Technically, Madison Riggle is still a high school student — but she’s a college graduate, too.
The 17-year-old received her Associates of Art degree from Pasco-Hernando State College on Dec. 13, while still enrolled at Sunlake High School.
The feat was made possible through the Collegiate High School program, a partnership between PHSC and Pasco County Schools.
Riggle was one of the first students chosen for the dual-enrollment initiative, which began during the 2015-2016 school year.
A lottery process is now used each year to select students to fill up to 60 available seats.
To qualify, junior and senior-level students must meet several criteria, including traditional Dual Enrollment participation requirements — 3.0 GPA and College Ready PERT (Postsecondary Education Readiness Test) assessment scores in all areas.
For Riggle, the achievement was a long time coming.
In seventh grade, she drew up several long-term goals.
One was to earn an Associate in Arts (A.A.) degree prior to graduating high school.
In fact, Riggle accumulated enough credit hours — at least 60 — to graduate a semester early, another notable achievement.
According to the school district’s website, the Collegiate High School program allows students to earn an AA/AS Degree or a Cape Certification while also earning their Standard High School Diploma. Students in the program attend class full-time at PHSC campuses, and don’t take any courses on the high school campus. However, they are still considered a student of their zoned school, and are able to participate in their zoned school athletics, student activities and graduation ceremonies.
For Riggle, it “was a great opportunity.”
“The great thing about this program,” she said, “is that…it pays for your college, it pays for your books, it pays for your lab fees, and everything else that comes with college.”
Riggle attended Sunlake High School for her freshman and sophomore years. In the summer leading up to her junior year, however, she exclusively took classes at PHSC.
She was just 15.
Elder PHSC classmates, unsurprisingly, were dumbfounded once they discovered Riggle was just a teenager.
“They were all amazed,” Riggle said, with a chuckle. “Most people actually thought I was a lot older than I was.”
Even so, she was ready for the challenges higher education entails.
“You definitely have to be a lot more independent and more mature than in high school,” Riggle explained. “You have to designate your own study time, because you might not get all the information in class. You just had to work harder and study more for those classes than high school.”
That’s not the only key difference from high school, though.
“The thing that amazes me the most, was that you can just get up and leave out of class. You don’t have to ask to go to the bathroom or anything,” Riggle said.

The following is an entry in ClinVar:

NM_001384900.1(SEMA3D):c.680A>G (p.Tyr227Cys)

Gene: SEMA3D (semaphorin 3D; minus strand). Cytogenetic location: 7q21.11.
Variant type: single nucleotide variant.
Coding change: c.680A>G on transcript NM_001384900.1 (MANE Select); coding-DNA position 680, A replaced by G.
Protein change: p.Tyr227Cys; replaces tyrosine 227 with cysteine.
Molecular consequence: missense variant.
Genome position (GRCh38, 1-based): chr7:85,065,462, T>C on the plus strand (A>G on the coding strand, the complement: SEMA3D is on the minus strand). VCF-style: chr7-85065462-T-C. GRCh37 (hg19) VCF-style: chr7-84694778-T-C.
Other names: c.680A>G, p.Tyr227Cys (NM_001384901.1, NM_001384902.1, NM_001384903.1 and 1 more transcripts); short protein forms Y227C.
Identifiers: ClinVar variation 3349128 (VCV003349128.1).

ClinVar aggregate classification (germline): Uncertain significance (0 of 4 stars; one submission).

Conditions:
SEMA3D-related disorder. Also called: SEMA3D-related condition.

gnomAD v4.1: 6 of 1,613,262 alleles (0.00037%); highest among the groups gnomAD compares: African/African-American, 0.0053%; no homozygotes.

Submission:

She added there’s also less “busy work” than in typical high school classes.
“I like college a lot; I will say that.”
While she favors the college atmosphere, Riggle acknowledged she occasionally misses seeing friends roam the halls at Sunlake.
“I don’t really get to see them as much,” Riggle said, “because when they’re in school, I’m either working, or when they’re out of school, I’m working or in school.”
Nevertheless, the aspiring pharmacist said she couldn’t pass up the prospect of getting a jump on her postsecondary education.
Riggle, who’s still taking classes at PHSC, figures it’ll take somewhere between two to three years to earn her bachelor’s degree, prior to enrolling in pharmacy school.
“It definitely gave me a major head start, because I don’t have to take all basic classes that everyone else has to take,” Riggle said.
For her associate degree, Riggle took a combination of introductory classes — religion, humanities — alongside “upper level” math and science courses.
“I really liked anatomy,” she said. “I just found it really interesting how the human body works.
“I also really liked biology a lot.”
To Riggle, participating in the program was preferable to simply graduating from high school early.
Yet, she cautioned the program “isn’t for everyone.”
“I completely recommend it, if you are ready to be a bit more independent while still being in high school,” she said. “If you like the high school environment, enjoy the four years of high school, by all means. But, for me, I was just ready to expand myself…and be more independent.”
Though she no longer attends Sunlake, Riggle still makes it a point to partake in school-related activities, like prom and Homecoming Week.
She’ll also walk across the graduation stage, come May.
“I did powder puff and skit, and all that fun stuff,” Riggle said, “so I definitely try to stay involved in high school — I just don’t have any classes on campus.”
Meantime, Riggle is considering several universities — the University of South Florida, Palm Beach Atlantic University and Florida Gulf Coast University.
She admits she still has “no clue” where she’ll wind up.
“I’m still trying to figure out how my cards will play out over the next couple of months,” Riggle said.
Published January 18, 2017